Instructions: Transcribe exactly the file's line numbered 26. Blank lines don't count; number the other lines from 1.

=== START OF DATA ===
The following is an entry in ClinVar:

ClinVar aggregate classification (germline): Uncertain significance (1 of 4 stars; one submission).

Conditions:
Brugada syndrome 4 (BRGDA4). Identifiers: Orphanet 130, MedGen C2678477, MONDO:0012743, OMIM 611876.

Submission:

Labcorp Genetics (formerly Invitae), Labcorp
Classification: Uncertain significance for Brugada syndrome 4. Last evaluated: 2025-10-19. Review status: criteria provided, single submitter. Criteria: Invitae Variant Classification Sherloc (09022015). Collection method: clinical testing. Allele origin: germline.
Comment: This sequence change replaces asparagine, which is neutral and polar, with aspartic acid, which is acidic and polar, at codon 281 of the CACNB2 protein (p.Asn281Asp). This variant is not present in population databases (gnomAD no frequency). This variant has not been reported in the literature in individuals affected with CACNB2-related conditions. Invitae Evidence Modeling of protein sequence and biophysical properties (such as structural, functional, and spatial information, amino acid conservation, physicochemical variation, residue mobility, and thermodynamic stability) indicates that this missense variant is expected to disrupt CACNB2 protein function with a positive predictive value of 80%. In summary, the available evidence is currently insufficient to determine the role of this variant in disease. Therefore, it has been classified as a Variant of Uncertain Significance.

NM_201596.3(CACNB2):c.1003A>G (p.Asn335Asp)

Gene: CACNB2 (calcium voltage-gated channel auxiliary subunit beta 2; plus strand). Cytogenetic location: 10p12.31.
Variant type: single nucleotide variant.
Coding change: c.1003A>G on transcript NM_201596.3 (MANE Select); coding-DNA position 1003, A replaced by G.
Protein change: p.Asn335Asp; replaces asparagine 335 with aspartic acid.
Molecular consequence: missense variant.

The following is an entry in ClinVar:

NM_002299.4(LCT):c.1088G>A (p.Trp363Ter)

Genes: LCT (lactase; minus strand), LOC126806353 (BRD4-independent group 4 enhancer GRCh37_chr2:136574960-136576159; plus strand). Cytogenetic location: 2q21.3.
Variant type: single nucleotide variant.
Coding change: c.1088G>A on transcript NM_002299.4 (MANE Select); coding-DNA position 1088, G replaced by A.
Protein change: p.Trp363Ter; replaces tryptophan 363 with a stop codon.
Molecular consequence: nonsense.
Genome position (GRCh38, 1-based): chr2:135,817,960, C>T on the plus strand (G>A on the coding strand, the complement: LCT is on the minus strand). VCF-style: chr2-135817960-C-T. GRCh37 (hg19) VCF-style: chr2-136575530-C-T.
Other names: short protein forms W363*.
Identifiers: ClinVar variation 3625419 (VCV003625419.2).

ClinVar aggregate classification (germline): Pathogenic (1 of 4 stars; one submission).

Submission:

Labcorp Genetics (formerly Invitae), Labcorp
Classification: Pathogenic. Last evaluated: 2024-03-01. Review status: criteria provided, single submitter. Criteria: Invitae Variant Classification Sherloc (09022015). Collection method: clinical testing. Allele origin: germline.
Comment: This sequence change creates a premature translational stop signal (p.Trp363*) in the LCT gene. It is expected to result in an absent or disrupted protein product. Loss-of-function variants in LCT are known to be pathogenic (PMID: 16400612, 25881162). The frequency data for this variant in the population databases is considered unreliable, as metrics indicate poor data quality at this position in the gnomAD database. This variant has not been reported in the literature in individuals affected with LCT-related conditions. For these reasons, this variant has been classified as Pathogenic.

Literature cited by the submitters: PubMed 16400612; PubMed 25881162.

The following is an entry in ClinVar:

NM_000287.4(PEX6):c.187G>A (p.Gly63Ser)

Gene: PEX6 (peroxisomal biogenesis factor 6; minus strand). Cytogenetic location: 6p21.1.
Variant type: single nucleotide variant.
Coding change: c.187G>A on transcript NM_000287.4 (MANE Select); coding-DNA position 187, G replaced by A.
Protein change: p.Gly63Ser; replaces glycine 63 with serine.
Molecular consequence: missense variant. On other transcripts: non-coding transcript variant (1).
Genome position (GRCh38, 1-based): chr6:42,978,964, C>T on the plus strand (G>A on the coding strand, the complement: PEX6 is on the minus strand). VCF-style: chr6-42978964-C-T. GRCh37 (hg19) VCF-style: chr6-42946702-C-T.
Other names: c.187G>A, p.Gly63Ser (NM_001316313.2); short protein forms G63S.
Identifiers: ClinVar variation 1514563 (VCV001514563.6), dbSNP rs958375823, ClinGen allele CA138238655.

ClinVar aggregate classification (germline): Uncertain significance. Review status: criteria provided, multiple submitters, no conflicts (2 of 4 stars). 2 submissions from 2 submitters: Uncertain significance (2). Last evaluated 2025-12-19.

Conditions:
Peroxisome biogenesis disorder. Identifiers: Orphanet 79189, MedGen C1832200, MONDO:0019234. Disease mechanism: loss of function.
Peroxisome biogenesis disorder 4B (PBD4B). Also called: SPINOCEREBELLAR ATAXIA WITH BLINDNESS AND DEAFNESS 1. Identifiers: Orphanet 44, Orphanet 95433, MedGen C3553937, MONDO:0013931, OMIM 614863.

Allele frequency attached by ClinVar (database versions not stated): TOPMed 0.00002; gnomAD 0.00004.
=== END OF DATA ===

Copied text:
Submission: